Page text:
Monday, March 17, 2014

A review of my "Handbook for Student Law" --- The new edition will be available early next month


        Reviewed by
Kerry Brian Melear
Associate Professor of Higher Education, University of Mississippi, Oxford
James Ottavio Castagnera. Handbook for Student Law for Higher Education Administrators. New York: Peter Lang Publishers, 2010. 255 pp. Paperback: $35.95. ISBN: 978-143-31074-12.
As American society grows increasingly litigious and courts less deferential to the academy, colleges and universities find themselves mired in an onslaught of litigation that spans a wide array of issues, from student concerns through indemnification to employment disputes and far beyond. Higher education administrators are faced with daily decisions that may result in litigation and are liable in both personal and professional capacities, based on the nature of the claim, for their decisions.
James Ottavio Castagnera has written an accessible, easily readable handbook that is intended to provide busy administrators with a resource for assessing questions and developing an understanding of the relevant legal issues regularly encountered in the course of their practice. The book’s 10 chapters focus on the treatment of student-related legal issues facing postsecondary institutions, and student affairs administrators will find the book’s easily readable tone and practical advice following topical discussion of key cases a useful starting point for exploring important legal issues.
The book’s introduction provides a brief survey of the origins and present status of U.S. higher education, then transitions into a practical discussion of the hierarchy of the law and the legal environment surrounding higher education administration. New administrators or those who would enjoy a brief refresher on the legal structures under which colleges and universities operate will find this introduction informative.
The first chapter treats issues associated with the admissions process, including relevant discussions of the importance of avoiding fraudulent misrepresentation in marketing and recruitment. Although legal concerns regarding fraudulence have primarily focused on the for-profit sector, administrators in public and private not-for-profit institutions should understand the fundamentals of avoiding liability through the conscientious observance of transparency and fair dealing with students. A helpful discussion of the influence of the federal Higher Education Opportunity Act (2008), which has imposed substantial new requirements for colleges and universities in this area, supplements this discussion.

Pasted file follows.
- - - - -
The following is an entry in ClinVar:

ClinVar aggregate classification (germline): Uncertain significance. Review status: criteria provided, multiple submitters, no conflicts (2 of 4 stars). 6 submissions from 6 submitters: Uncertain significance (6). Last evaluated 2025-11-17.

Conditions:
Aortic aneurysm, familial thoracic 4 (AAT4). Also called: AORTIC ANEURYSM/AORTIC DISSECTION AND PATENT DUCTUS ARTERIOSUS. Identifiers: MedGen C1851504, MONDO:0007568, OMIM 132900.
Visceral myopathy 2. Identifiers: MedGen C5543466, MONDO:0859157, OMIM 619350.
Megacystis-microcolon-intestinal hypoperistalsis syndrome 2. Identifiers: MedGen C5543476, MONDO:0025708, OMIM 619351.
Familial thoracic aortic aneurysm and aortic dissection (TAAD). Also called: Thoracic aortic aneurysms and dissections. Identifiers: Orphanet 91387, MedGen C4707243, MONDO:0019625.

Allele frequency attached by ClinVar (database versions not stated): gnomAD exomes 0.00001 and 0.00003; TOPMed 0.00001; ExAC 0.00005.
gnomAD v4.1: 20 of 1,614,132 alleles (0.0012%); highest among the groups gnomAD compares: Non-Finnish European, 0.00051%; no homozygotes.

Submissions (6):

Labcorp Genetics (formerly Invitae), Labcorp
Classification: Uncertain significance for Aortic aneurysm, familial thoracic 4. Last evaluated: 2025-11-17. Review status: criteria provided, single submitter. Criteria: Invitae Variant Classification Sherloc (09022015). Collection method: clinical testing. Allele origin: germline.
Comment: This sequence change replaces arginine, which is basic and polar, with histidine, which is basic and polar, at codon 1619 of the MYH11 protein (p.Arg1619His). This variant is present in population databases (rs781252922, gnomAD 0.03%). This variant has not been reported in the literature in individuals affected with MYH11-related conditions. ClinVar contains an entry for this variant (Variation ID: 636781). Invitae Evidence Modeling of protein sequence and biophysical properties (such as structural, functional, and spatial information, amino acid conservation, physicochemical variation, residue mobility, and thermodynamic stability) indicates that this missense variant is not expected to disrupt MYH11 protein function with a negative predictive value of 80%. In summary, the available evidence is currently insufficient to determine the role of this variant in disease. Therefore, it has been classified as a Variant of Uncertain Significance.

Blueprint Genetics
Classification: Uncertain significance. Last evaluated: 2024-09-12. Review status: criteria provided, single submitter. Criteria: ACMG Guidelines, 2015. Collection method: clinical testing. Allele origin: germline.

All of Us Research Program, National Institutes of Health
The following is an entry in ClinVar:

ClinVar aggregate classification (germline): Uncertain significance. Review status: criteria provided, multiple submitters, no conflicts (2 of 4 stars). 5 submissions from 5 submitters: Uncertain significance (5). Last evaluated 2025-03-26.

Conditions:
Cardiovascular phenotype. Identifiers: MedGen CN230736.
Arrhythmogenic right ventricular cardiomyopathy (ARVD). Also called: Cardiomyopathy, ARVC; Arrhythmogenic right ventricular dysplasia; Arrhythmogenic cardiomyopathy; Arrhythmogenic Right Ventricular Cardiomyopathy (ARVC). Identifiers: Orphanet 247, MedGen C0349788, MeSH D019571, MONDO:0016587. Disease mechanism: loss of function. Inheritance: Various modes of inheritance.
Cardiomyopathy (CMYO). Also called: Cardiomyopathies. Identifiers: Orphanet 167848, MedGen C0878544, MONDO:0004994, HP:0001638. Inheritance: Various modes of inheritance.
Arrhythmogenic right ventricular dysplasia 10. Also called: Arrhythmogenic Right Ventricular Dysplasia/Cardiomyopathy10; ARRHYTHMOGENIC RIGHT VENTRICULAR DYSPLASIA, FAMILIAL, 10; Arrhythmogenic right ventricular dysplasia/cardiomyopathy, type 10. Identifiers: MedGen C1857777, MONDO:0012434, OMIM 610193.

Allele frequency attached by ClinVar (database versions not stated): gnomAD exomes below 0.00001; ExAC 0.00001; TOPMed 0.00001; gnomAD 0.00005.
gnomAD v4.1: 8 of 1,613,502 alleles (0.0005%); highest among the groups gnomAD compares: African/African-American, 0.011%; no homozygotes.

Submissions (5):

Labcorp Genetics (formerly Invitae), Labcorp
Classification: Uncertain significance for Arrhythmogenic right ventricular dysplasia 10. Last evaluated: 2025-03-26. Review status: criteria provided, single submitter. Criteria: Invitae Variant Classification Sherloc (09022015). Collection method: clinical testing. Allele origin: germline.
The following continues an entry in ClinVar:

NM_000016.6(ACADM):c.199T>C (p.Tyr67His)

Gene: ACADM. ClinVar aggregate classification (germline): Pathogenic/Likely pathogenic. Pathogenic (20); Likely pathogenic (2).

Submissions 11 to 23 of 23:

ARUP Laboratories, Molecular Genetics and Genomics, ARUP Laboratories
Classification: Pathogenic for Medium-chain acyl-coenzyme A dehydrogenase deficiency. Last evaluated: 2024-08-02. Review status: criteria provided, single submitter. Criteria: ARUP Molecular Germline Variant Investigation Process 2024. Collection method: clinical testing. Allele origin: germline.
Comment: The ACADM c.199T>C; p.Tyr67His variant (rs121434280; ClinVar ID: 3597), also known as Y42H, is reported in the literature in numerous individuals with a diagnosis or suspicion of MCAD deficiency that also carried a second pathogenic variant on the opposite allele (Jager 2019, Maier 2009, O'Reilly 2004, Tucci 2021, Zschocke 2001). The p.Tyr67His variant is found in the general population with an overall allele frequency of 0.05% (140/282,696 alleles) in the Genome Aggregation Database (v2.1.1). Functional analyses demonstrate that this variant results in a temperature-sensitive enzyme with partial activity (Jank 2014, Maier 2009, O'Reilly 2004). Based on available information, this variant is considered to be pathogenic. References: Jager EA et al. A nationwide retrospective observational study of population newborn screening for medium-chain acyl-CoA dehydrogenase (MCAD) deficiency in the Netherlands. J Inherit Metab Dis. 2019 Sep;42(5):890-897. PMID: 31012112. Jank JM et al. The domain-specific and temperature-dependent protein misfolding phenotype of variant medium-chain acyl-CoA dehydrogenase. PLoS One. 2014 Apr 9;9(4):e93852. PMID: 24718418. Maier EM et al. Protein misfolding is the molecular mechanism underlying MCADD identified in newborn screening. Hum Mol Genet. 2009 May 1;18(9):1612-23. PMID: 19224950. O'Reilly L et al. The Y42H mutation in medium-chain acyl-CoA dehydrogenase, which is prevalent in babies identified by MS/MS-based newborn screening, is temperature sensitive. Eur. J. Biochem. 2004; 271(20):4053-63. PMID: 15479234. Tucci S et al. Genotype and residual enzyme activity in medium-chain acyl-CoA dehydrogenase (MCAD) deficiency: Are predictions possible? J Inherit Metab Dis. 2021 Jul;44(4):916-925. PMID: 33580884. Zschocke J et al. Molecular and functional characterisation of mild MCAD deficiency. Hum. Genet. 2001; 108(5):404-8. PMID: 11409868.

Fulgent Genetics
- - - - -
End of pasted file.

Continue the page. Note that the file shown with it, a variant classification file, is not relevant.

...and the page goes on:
Chapter 2’s focus on federal financial aid and tuition policy is well placed and is intended to provide a framework for understanding the system and its function. Reproductions of federal websites related to financial aid programs illustrate that system, but this discussion would have been better served had Castagnera summarized the various programs. Also, the chapter does not extensively treat the major federal regulatory shift in the administration of financial aid resulting from the Student Aid and Financial Responsibility Act (2010) as part of health-care reform. Because the book was published in 2010, the absence of this discussion is not surprising but remains important nonetheless.
Subsequent chapters focus on student activities, student academic standing, and academic dishonesty. These chapters provide a useful discussion of the issues surrounding the administration of student life, including tort liability arising from student organization activities and the due process requirements to be provided in student judicial cases in both the public and private sectors.